Nicki comes into the office every week with a new goal, something she puts into effect to be exactly the kind of person she wants to be or create the kind of company she wants to have. That might sound overwhelming, but it’s not. Some goals are small, simply that she wants to implement a new calendar system or start keeping healthy snacks around the office. Others are more lofty, but she always has a plan for how to make them happen.
The point is that one of the most admirable things about Nicki is that she has an insatiable urge to keep striving to be the person she wants to be. That, in my opinion, takes a lot of guts. Heck, she took a leave of absence from medical school because she felt this was exactly what she wanted to do.
I’ve really taken this idea to heart and it’s made me more of a go-getter. A while ago I realized that there wasn’t going to be a moment when I woke up and was magically the person I wanted to be; I had to decide to make those things happen right now. You should always be pushing yourself whether it’s at the gym, in your job, or at home, to be the kind of person you imagine yourself as.
Invest in the People around You
Startups are as strong as their team. Having even one person in the office who doesn’t jibe with the company culture can really be a downer. Nicki’s done a lot of work to create a space where we all collaborate and have a really enjoyable workspace. She did that by investing in the people around here.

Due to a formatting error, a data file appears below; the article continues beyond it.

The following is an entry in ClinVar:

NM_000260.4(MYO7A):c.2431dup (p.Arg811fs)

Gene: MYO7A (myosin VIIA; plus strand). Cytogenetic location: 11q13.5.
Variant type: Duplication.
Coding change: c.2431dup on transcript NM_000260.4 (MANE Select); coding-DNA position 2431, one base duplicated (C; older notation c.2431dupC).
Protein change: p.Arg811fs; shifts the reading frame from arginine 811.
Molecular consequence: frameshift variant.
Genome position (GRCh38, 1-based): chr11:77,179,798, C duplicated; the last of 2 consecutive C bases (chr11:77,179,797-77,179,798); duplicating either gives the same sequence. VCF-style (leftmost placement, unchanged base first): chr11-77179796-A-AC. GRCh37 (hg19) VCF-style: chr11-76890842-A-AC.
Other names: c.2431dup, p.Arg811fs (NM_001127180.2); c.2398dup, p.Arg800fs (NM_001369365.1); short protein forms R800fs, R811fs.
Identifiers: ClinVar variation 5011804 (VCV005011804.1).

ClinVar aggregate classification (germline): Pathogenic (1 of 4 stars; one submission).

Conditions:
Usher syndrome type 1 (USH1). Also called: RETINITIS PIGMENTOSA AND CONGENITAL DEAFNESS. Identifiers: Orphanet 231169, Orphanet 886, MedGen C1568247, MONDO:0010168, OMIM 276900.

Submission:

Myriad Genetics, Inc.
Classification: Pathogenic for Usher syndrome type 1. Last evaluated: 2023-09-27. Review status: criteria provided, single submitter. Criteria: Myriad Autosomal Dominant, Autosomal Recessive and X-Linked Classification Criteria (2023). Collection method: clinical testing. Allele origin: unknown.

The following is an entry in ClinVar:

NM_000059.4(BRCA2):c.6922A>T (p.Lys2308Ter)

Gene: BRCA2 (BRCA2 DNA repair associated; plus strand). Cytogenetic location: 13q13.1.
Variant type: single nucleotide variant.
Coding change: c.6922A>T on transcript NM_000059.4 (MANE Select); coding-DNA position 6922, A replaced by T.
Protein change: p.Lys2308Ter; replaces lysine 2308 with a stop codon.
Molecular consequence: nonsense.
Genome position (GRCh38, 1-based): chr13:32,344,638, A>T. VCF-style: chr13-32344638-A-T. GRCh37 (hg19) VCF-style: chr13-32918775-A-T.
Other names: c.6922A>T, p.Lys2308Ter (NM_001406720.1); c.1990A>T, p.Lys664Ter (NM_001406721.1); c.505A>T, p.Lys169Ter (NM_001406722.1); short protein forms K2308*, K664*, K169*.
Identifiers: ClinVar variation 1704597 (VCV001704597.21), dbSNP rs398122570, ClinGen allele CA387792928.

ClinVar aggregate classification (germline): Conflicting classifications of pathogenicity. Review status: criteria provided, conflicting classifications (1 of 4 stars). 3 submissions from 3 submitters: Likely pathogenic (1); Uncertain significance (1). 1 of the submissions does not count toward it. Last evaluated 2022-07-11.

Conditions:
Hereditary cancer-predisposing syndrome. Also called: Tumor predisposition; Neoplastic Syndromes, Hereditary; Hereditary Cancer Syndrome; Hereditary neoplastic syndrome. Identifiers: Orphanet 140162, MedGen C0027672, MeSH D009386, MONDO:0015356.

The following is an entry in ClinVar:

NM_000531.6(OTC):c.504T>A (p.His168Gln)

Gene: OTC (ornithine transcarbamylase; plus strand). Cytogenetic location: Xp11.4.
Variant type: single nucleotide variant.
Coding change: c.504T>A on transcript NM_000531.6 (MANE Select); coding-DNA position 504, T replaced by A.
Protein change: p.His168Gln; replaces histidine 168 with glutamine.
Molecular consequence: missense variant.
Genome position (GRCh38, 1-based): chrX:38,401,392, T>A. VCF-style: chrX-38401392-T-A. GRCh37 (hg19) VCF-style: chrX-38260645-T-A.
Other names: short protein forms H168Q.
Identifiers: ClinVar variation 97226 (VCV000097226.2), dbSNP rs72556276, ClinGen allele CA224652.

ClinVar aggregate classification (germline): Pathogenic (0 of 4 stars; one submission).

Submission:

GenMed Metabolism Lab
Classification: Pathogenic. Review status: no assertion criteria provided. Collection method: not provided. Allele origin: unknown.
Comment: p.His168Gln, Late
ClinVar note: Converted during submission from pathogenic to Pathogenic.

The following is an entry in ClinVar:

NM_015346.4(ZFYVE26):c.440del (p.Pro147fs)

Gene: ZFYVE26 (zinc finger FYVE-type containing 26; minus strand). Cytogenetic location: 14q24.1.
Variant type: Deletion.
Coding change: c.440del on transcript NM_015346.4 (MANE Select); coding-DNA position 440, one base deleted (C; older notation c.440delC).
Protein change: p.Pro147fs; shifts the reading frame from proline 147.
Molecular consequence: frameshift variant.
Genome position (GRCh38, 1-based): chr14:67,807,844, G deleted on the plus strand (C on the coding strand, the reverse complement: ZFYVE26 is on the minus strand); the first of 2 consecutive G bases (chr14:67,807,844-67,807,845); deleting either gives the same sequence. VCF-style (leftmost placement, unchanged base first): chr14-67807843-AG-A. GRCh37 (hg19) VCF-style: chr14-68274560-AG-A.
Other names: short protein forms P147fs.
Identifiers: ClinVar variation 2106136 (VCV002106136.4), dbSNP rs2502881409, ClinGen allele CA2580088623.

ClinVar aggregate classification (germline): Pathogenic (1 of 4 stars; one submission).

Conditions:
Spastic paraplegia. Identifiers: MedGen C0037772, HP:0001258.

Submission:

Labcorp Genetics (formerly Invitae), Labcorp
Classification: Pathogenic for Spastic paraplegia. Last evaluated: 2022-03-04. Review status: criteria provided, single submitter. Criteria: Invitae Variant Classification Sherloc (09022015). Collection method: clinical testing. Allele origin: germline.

Applying that to life means something a little different. I admittedly tend to overbook myself. Oftentimes that means trying to do everything all the time, sometimes even with friends I’m not very close with. But I’m trying to scale back.
Talking with Nicki and seeing the way she’s run FutureDerm have helped me come to a point where I’m learning to invest in the people around me. That works in two ways. The first is that you have to pick people in your life who you can build a reciprocal relationship with where you better one another’s lives. If someone sucks the energy out of you and makes you feel awful, then reconsider the time you spend on them. Here’s the second part: The energy you’d normally spend on those draining people? Put it into the people who make you happy, and make sure that your relationship with them is strong. Those are the relationships that are important.
It’s been an incredible ride to watch FutureDerm grow into the company that it is today, and I consider it a privilege to have Nicki as my mentor. I’ve learned a lot from her and from startup world. So I’m talking about my dreams like certainties, working to be the person I want to be, and putting my energy into the important people around me, and I hope that these lessons I’ve learned resonate with you.
Editor and Contributing Writer Natalie K. Bell spent years mining the depths of the Internet, asking doctors absurd questions, and experiencing the unfortunate trial-and-error of adolescence to accumulate beauty and make-up knowledge. Natalie holds a degree in English Writing and Cultural Anthropology. She enjoys cooking and eating exotic food, spoon collecting, both high-brow and trashy literature, unrealistic romantic comedies, bad horror movies, and vintage jewelry.View all Natalie Bell posts.